So, all of this hesitant interest in the lives of the rich mixed with a pointed dislike of the obviously rich must have worn down on Hughes, because here in Dutch, he's just angry: Reed is a bad guy that we can all enjoy hissing at in fine melodramatic tradition, but the shocking thing is how palpably the writer absolutely detests young Doyle: the first half of the movie paints such a resolutely unsympathetic portrait of the kid (hates his mom, commits physical acts of violence because he literally does not recognise that Dutch has value as a human, things like that) that the second half, in which the filmmakers try to turn around and bring the man and boy (and largely off-stage woman) all together in a comfortable new family just can't overcome all the bad will we bear towards Doyle at this point. It doesn't help that Embry is ultimately not that charismatic of an actor, which is different than being a bad actor; at any rate, he makes for a damn convincing adolescent sociopath, and being around him is no damn fun.

Worse yet, though, is that Dutch thus becomes a presumably sympathetic class avenger - and it is unmistakably the case that when the adult screams working class bromides to counter act the child's upper-class snobbery, we are meant to be cheering on Dutch, if only to aid in Doyle's redemption - and that basically means is that a solid two-thirds of Dutch consists of scenes of Ed O'Neill looking at a 12-year-old with undisguised hatred, and possibly the desire to commit violence upon his person. O'Neill, a much better character actor than his career-defining stint on Married with Children would suggest, is uncomfortably convincing at staring at Embry with the eyes of a man who would willingly end his own life he could take the hell-spawned monster in the next sit along with him.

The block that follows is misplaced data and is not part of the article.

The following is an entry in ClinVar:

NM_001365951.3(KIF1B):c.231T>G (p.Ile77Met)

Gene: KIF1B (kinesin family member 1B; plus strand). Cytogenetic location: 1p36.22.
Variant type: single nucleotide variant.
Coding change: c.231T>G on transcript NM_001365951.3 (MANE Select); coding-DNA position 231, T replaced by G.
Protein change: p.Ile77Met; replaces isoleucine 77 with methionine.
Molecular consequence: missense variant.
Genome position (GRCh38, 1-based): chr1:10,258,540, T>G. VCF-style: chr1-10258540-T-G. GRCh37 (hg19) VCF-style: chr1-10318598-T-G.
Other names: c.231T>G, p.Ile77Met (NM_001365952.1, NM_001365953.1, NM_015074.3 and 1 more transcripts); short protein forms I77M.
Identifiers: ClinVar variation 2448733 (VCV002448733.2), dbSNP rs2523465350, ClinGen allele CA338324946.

This is, every inch of it, incredibly unpleasant and mean-spirited: like Hughes's own Planes, Trains & Automobiles reworked by Lars von Trier on a bad day. So much comedy to sit in a car with two people who loathe each other! Dutch defeats everybody. It defeated Hughes, who went much too deep to do a quick-change heartwarming third act. It defeated director Peter Faiman and killed his directorial career after breaking out with Crocodile Dundee: he cannot make the O'Neill/Embry stand-off palatable, and he's no more successful at sticking the ending than Hughes, not even though he trowels on an ungodly amount of syrup trying to convince us that it makes sense for everything to be so sweet and rosy - in this he was assisted by Alan Silvestri, writing one of the most godawful scores I can think of, so desperately heart-plunking that it almost gives your ears Stockholm Syndrome. It defeated the cast, who simply go along gamely, maybe assuming that the Hughes magic just snaps into place in the editing room. And it defeats the viewer, who is made to stare into the howling void that happens when good-natured play turns into sourness; flailing, aimless, misanthropic sourness.